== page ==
This chapter deals with the fundamentals in order to continue with the discussion about non-renewable resources and the limits of economic growth. Distinguish between growth and development is essential. Following the dictionary distinction “to grow means to increase in size by the assimilation or accretion of materials. To develop means to expand or realize the potentialities of; to bring to a fuller, greater, or better state. When something grows it gets quantitatively bigger; when something develops it gets qualitatively better, or at least different. Quantitative growth and qualitative improvement follow different laws. Our planet develops over time without growing. Our economy, a subsystem of the finite and non-growing earth, must eventually adapt to a similar pattern of development.” (Funk & Wagnall’s, 1980). The term paper follows this definition of growth, meaning expanding quantitatively. This distinction seems intuitive and easy to follow.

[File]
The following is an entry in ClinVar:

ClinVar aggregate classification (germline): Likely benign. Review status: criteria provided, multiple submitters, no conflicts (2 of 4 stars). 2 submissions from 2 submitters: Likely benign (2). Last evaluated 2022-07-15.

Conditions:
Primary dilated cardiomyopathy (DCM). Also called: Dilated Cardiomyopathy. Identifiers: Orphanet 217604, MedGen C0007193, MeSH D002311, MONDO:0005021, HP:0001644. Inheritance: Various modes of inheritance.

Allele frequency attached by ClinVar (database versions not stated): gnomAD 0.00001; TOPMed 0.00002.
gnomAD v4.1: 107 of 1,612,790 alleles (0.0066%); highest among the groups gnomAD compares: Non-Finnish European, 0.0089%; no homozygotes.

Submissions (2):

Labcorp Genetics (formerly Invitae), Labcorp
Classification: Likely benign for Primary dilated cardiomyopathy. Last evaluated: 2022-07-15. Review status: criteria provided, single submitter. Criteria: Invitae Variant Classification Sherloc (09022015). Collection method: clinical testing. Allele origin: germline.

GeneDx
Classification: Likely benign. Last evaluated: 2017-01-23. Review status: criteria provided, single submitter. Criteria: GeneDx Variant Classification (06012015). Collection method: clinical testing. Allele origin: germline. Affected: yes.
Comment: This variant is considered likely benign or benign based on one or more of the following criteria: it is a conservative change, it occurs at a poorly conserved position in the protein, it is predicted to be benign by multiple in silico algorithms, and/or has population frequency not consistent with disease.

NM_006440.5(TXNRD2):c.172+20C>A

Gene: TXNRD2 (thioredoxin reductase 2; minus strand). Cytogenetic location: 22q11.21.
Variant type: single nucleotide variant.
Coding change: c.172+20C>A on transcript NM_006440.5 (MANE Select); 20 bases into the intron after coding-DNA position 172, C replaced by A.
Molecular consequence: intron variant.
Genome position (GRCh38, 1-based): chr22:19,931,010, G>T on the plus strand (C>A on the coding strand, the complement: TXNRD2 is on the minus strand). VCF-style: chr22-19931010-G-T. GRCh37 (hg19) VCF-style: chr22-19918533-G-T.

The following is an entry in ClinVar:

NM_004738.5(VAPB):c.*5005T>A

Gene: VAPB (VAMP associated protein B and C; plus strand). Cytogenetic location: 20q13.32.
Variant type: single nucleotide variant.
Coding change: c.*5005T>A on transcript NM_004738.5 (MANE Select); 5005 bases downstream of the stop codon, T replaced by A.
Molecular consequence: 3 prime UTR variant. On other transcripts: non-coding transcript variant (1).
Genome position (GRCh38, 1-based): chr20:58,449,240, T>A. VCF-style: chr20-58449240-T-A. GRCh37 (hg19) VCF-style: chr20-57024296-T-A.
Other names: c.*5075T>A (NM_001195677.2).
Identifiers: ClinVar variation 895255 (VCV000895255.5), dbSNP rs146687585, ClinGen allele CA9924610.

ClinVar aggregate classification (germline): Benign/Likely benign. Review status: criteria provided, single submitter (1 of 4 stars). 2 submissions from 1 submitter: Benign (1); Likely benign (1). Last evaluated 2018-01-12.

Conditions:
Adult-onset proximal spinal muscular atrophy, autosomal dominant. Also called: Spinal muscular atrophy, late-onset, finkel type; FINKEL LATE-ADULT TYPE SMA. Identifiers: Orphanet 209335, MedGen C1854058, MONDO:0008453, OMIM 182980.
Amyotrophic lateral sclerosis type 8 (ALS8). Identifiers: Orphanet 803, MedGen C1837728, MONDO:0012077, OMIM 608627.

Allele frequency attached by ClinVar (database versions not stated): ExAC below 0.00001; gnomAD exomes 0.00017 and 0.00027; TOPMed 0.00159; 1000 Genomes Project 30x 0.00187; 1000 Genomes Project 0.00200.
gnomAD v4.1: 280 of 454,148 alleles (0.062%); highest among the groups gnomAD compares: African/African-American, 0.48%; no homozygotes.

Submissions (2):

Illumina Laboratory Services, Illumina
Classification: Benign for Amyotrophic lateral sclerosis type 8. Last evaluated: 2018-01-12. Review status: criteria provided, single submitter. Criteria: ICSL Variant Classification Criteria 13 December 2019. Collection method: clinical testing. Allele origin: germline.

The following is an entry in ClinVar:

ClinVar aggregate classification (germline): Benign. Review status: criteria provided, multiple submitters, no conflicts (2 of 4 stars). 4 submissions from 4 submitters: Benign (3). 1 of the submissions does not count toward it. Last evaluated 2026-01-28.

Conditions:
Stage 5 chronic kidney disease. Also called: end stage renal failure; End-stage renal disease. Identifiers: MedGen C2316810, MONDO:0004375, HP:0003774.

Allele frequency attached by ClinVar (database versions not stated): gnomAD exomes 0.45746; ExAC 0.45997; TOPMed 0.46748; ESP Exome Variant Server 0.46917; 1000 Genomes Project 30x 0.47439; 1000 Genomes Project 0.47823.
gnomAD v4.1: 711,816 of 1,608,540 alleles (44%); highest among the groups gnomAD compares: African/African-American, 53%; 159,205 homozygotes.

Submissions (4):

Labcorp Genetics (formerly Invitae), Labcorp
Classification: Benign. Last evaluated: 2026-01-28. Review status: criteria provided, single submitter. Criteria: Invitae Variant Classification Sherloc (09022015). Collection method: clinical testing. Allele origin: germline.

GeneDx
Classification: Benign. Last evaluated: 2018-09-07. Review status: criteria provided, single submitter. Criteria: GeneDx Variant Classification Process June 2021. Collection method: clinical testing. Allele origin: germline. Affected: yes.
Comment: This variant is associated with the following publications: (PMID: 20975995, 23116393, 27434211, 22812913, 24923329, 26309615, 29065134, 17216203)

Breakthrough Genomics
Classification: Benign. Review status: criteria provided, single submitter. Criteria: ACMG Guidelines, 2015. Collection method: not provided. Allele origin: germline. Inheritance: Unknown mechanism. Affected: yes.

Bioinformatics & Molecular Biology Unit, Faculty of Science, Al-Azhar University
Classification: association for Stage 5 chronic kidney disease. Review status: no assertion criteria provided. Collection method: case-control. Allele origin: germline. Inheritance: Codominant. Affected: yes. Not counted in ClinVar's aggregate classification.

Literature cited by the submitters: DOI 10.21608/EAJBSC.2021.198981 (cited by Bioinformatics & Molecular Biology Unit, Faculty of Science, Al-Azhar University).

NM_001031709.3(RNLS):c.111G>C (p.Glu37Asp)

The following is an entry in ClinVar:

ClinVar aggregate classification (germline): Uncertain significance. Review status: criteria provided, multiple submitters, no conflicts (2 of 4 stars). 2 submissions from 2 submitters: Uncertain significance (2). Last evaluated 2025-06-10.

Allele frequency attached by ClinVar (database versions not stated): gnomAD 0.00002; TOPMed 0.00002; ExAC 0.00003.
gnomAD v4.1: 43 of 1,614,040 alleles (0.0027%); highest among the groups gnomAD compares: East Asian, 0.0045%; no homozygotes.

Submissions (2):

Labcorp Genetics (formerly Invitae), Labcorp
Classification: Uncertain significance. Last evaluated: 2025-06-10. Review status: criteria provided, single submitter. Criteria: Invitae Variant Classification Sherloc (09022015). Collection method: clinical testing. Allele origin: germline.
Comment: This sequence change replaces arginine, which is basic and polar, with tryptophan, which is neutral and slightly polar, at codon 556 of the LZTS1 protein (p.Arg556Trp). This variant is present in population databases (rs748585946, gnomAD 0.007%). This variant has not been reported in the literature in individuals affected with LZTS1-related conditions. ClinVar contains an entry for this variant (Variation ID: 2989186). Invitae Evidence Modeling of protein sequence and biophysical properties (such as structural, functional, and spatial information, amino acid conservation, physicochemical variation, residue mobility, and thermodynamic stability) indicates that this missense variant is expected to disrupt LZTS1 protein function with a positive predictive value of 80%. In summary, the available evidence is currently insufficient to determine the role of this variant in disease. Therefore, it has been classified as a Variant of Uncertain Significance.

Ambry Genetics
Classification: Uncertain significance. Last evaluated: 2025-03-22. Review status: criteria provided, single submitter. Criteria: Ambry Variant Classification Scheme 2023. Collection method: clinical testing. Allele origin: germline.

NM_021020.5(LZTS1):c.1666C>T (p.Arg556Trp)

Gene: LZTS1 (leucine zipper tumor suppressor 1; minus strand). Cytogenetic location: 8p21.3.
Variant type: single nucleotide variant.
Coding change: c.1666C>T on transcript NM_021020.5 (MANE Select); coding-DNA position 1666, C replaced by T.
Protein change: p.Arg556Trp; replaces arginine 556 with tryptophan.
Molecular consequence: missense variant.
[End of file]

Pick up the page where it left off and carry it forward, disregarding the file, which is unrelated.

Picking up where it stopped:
The definition of the term of sustainability is more complicated. The Brundtland- Commission defines sustainability as follows: “development which meets the needs of the present without compromising the ability of future generations to meet their own needs” (World Commission on Environment and Development, 1987, p. 43). This quite general definition leaves space for interpretation. A more technical and economic perspective is taken into account looking at the realization of sustainability within the neoclassical growth model by Robert Solow. Sustainability is fulfilled by satisfaction of needs. Formally this is described with the following production function:

illustration not visible in this excerpt

where y* is optimal output per capita, к physical capital, h human capital, b knowledge or technology and и environmental capital. If this general equation holds, the term of sustainability is fulfilled as the equation does not distinguish between different generations. It is a long-term model and takes the next generation into account, too.

After introducing these fundamentals, the next section continues with Meadows’ Limits to Growth (1972).

3. Meadows' Limits to Growth